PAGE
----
The enhanced role of human actions brings new escalating conservation challenges and emerging diseases, which pressure impaired long-term survival of threatened free-ranging and captive wildlife species, while having hazardous effects on ecosystems and public health. Veterinarians have not only a broad education in comparative medicine (not a single-species focus) but also are also highly trained in recognizing, diagnosing and understanding disease impact on public health as well as on individuals, populations and whole ecosystems. Their skills and expertise turns them into valuable key players in planning, implementing and effectively assisting both in-situ and ex-situ conservation projects. In parks and zoological gardens, major goals have now won priority: the conservation of worldwide fauna and flora and the protection of animal welfare. Today, animal welfare can be scientifically assessed to determine the quality of life of individuals, in which behavioral assessment and behavioral enrichment are fundamental tools.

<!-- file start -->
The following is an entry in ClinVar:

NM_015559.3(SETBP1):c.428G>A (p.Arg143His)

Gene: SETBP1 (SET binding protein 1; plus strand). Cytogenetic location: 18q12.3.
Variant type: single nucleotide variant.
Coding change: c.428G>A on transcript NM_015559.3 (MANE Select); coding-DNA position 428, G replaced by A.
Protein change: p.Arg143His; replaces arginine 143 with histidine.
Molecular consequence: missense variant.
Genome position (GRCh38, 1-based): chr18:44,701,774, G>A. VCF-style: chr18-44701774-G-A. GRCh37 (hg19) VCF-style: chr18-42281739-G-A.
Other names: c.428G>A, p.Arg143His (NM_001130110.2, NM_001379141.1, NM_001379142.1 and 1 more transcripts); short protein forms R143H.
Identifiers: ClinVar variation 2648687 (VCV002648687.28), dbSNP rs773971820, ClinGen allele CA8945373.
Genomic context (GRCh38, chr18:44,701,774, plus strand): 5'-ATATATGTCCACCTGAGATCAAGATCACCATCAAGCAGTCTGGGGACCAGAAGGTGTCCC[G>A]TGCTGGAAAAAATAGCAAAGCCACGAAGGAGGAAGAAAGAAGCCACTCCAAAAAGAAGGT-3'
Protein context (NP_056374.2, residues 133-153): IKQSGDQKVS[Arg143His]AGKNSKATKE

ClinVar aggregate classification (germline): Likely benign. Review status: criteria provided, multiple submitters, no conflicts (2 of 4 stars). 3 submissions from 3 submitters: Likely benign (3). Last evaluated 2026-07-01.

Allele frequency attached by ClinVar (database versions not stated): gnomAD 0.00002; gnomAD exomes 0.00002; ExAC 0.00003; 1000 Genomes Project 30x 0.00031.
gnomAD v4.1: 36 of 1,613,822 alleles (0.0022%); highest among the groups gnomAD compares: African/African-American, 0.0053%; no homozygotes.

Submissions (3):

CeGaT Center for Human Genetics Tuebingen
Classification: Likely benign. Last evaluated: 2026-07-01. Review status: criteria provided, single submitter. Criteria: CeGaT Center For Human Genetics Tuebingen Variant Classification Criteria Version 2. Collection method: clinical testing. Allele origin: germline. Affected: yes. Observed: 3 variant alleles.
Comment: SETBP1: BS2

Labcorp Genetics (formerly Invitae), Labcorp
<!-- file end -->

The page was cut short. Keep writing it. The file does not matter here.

Part of the book: Veterinary Anatomy and Physiology